“We’ll say, ‘He’s strong, but he’s soft. He walks well on a leash,” said Nancy Haynes, the shelter’s behavior expert, of lively Louie, a mixed breed who understands himself on his shoulders as he waits for a treat. “It’s not about race. It’s about what we know about him. What we saw.
Pit Bulls, Mastiffs, Rottweilers, King Corsos, Dobermans, German Shepherds and Chow Chows are abandoned more frequently and stay longer than Poodles and Retrievers, shelter staff said. The prevalence of breeds in low-income households is a factor, especially since many dog owners have lost their jobs during the pandemic. Their reputation as dangerous fighting dogs also makes them less adoptable.
“Unfortunately, these bully mixes aren’t the dogs everyone is looking for because of this myth that they are aggressive. Then when pet owners have to surrender an animal, we don’t have space,” said Ashley Jeffrey Bouck, executive director of the shelter, which only euthanizes animals with debilitating and painful medical conditions. “When people want open their homes to our dogs, insurance may be a reason not to.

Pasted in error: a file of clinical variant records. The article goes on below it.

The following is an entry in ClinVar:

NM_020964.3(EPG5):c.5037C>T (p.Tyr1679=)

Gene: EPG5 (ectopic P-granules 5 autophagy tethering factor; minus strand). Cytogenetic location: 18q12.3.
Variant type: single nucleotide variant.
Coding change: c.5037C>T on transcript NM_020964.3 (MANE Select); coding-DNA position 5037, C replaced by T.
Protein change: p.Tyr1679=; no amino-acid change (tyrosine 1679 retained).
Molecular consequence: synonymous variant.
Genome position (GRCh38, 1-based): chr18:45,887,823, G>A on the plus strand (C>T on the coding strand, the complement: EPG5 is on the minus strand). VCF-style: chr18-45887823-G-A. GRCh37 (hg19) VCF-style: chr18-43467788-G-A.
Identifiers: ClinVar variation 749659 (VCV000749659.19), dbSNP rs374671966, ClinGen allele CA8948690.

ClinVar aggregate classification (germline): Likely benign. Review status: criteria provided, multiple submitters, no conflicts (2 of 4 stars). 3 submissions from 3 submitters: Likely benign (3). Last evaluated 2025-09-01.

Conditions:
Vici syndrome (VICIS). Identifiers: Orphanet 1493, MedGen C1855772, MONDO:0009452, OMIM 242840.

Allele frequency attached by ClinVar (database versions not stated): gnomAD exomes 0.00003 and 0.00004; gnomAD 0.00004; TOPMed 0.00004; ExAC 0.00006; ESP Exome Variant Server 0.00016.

Desperate for insurance
More than a decade ago, Karen and James Porpeglia of Schenectady County adopted Cole and Duke, two Dobermans, and sought out five acres of property where the dogs could roam.
They said their insurance company agreed to keep their owners’ coverage until they saw the dogs were Dobermans.
Several other companies said no, leaving the family in limbo at home, having sold one and bought another. Eventually they landed a policy, but the workaround was frustrating.